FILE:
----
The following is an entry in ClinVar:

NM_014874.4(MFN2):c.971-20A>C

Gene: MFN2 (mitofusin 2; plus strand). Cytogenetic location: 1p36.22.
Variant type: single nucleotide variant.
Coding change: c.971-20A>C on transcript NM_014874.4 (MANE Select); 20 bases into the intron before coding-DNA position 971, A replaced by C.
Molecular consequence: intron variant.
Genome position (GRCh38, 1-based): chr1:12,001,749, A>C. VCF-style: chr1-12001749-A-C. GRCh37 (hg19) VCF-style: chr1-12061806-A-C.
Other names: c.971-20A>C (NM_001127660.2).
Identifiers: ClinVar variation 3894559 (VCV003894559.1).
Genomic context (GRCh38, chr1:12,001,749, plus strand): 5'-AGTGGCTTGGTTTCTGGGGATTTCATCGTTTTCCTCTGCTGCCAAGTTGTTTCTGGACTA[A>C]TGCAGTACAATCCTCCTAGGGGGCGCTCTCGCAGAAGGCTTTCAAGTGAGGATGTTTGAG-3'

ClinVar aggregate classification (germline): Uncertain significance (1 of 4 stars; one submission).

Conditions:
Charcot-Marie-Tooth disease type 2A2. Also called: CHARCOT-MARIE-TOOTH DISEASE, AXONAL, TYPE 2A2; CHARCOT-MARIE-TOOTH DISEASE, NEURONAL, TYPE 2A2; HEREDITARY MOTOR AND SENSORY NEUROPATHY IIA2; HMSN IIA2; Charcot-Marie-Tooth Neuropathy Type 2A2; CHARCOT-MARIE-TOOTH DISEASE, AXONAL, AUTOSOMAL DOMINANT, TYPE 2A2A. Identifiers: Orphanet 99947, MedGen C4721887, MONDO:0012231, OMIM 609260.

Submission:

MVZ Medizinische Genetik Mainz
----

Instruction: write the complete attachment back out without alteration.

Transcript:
The following is an entry in ClinVar:

NM_014874.4(MFN2):c.971-20A>C

Gene: MFN2 (mitofusin 2; plus strand). Cytogenetic location: 1p36.22.
Variant type: single nucleotide variant.
Coding change: c.971-20A>C on transcript NM_014874.4 (MANE Select); 20 bases into the intron before coding-DNA position 971, A replaced by C.
Molecular consequence: intron variant.
Genome position (GRCh38, 1-based): chr1:12,001,749, A>C. VCF-style: chr1-12001749-A-C. GRCh37 (hg19) VCF-style: chr1-12061806-A-C.
Other names: c.971-20A>C (NM_001127660.2).
Identifiers: ClinVar variation 3894559 (VCV003894559.1).
Genomic context (GRCh38, chr1:12,001,749, plus strand): 5'-AGTGGCTTGGTTTCTGGGGATTTCATCGTTTTCCTCTGCTGCCAAGTTGTTTCTGGACTA[A>C]TGCAGTACAATCCTCCTAGGGGGCGCTCTCGCAGAAGGCTTTCAAGTGAGGATGTTTGAG-3'

ClinVar aggregate classification (germline): Uncertain significance (1 of 4 stars; one submission).

Conditions:
Charcot-Marie-Tooth disease type 2A2. Also called: CHARCOT-MARIE-TOOTH DISEASE, AXONAL, TYPE 2A2; CHARCOT-MARIE-TOOTH DISEASE, NEURONAL, TYPE 2A2; HEREDITARY MOTOR AND SENSORY NEUROPATHY IIA2; HMSN IIA2; Charcot-Marie-Tooth Neuropathy Type 2A2; CHARCOT-MARIE-TOOTH DISEASE, AXONAL, AUTOSOMAL DOMINANT, TYPE 2A2A. Identifiers: Orphanet 99947, MedGen C4721887, MONDO:0012231, OMIM 609260.

Submission:

MVZ Medizinische Genetik Mainz